Western Kenya farmers have been called upon to turn to organic fertilizers to cushion soil fertility and increase yields

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by Dennis Avokoywa.

Western Kenya farmers have been called upon to turn to organic fertilisers to cushion soil fertility and increase yields

Nancy Onyango, an extension officer of PlantVillage non-governmental organisation, attributes decrease in farm produce to pests and diseases, over use of inorganic fertilisers and perennial repetition of one crop on the same piece of land.

 Wanyama uses wood ash to repel insects, slugs and snails because it draws water from invertebrates

Bungoma, Busia and Kakamega are some of the key Western counties reputed for cassava, groundnuts and cereals whose produce has tremendously flopped due to planting same crop every season.

"We don't condemn inorganic fertilisers but looking at their long-term effects we encourage farmers to embrace organic fertilisers (manure) to reduce the rising PH level on their farms," Mrs. Onyango advised.

She asked farmers from this region to utilise crop and animal wastes from their farms in creating their own manure which would subsequently cut on fertiliser expenditure.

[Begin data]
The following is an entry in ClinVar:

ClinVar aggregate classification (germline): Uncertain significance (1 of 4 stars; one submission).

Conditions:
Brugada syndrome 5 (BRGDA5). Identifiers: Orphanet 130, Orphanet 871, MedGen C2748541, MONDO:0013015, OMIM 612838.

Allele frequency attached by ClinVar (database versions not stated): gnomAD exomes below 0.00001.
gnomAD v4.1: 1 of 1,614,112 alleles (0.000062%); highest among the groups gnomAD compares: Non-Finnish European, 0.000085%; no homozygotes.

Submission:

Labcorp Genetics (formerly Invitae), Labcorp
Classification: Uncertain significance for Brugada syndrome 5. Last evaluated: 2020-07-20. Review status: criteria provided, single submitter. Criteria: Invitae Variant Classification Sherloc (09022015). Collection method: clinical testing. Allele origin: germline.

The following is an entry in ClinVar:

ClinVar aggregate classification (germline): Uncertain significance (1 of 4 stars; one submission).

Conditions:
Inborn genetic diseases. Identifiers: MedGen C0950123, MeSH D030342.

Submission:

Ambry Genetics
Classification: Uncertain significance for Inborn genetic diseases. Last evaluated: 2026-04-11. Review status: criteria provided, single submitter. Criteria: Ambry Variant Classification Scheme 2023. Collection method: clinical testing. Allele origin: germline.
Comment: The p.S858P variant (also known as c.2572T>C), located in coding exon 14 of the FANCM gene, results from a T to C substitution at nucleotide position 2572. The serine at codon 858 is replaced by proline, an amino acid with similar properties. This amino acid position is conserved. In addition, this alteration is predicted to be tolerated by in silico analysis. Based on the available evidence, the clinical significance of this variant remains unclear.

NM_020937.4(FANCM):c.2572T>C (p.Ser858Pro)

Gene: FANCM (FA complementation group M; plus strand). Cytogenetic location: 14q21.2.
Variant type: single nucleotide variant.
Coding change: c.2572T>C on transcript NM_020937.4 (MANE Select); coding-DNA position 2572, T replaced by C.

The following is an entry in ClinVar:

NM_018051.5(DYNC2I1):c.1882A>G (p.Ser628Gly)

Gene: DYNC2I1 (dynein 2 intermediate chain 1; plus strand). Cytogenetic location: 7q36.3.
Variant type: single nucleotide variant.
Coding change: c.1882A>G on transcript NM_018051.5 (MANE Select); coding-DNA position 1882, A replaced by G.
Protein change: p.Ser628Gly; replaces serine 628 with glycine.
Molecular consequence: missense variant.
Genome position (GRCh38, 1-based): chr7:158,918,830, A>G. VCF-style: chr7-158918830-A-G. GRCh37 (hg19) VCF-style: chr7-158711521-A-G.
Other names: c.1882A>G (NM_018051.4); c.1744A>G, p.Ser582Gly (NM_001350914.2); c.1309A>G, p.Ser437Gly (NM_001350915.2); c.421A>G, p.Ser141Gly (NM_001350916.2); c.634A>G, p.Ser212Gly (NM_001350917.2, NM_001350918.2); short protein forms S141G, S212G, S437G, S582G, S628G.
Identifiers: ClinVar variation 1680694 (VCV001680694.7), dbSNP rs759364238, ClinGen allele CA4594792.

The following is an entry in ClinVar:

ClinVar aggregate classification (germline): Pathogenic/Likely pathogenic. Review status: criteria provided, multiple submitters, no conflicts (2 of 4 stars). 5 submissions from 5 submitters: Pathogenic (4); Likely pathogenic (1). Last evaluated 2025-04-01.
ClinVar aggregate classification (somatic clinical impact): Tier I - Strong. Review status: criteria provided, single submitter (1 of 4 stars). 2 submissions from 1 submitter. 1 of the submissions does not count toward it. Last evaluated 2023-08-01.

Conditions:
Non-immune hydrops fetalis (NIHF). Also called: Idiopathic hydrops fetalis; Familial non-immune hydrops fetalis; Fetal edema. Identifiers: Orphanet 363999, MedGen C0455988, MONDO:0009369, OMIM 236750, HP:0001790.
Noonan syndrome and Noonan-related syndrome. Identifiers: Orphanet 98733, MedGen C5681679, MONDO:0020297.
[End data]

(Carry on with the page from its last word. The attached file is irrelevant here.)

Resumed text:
"They may seem to be wastes but in actual sense these plant and animal waste material are the main ingredient of organic fertilisers," Onyango noted.

Inter-cropping helps in preventing pests and diseases to spread throughout the field.

As for pests and diseases, Onyango advised farmers to adopt rotational farming systems on their weary farms.

"This is a simple farming system that allows a farmer to grow different type of crops on the same piece of land in successive seasons," she explained adding that rotational farming reduces on the risks of soil erosion and infertility.

Hellen Wanyama is one of the farmers who embraced rotational farming after battling pests and disease challenge.

"I have been a victim of crop pests and diseases that had reduced my produce from 8 bags to 3 bags per season, I am now back to my feet," Wanyama testified amid smile.

As witnessed by this writer, Wanyama has subdivided her farm into eight portions where she plants different crops on each piece every season.

"This method has really worked for me; it has helped me curb various diseases and notorious weeds."

"I can now produce various varieties of crops every season which really pay," Wanyama posed.

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